By Nina da Rocha
At the end of last month, the Chilean Government took a vital and welcome step towards saving thousands of seabirds from being needlessly killed in their trawl fisheries by introducing new regulations making the use of mitigation measures mandatory.
Grey-headed Albatross pair at Diego Ramírez archipelago, Chile © Cristián G. Suazo
New regulations introduced by the Chilean Government at the end of August will require a number of important trawl fleets to implement measures that reduce the bycatch of seabirds. This includes not only the use bird-scaring lines, which keep birds away from the trawl cables that can break their wings and kill them, but also other measures, including ‘snatch blocks’ to reduce the risk of albatrosses colliding with the net monitoring cable, and limits to the discarding of offal, which attracts birds to fishing vessels in the first place.
These regulations are the culmination of over a decade of work from our Albatross Task Force (ATF) team in Chile, who have worked alongside fishers, researchers and the national observer programmes of the Chilean Fisheries Development Institute (IFOP) and the Undersecretariat of Fisheries (SUBPESCA) to draw attention to the issue of seabird bycatch by testing and demonstrating the simple ways that these unnecessary deaths can be avoided.
“The announcement of these new regulations is wonderful news for the many albatrosses and petrels that use the seas around Chile to find food for themselves and their chicks,” Cristián Suazo, leader of ATF-Chile says. “This includes birds that breed both in our remote southern colonies and on the other side of the Pacific in New Zealand.”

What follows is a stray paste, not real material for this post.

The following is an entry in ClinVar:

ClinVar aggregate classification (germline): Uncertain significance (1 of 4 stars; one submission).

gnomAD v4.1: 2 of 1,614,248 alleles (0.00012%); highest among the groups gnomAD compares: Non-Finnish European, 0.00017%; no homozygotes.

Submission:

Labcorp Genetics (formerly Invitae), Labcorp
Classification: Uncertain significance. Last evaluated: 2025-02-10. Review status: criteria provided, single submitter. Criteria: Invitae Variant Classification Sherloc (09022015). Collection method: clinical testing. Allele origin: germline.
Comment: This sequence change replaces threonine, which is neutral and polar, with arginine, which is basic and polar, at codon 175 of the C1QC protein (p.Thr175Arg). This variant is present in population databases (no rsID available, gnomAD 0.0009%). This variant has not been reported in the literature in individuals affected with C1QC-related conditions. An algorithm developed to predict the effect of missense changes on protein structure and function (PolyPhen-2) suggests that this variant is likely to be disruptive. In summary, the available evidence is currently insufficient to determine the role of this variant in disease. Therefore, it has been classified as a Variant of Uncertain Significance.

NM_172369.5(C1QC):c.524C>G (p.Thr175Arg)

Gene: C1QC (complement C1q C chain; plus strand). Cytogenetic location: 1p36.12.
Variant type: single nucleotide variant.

IFOP researchers testing bird-scaring lines on a government research vessel © Nahuel Chavez
He also emphasised that it’s now important for these measures to be properly implemented across the fleets.
“The regulations say all the right things – now it’s time to ensure that these measures are in place and up to the necessary standard as soon as possible. The ATF team stand ready to assist and support industry to make that happen.”
This isn’t just an important landmark for our work in Chile, but for the ATF programme overall: this is the last of our original ten target fisheries to have bycatch regulations introduced, the fundamental foundation of long-term and sustained reductions in seabird bycatch.
“It will obviously be important that these regulations are matched with adequate monitoring and compliance efforts from the authorities,” says Rory Crawford, Bycatch Programme Manager for the BirdLife Marine Programme. “So far though, the signs are very good that this will be the case in Chile. We’d like to congratulate the Chilean Government for introducing these regulations and look forward to their monitoring showing that they have resulted in many more albatrosses continuing to soar over the oceans in years to come.”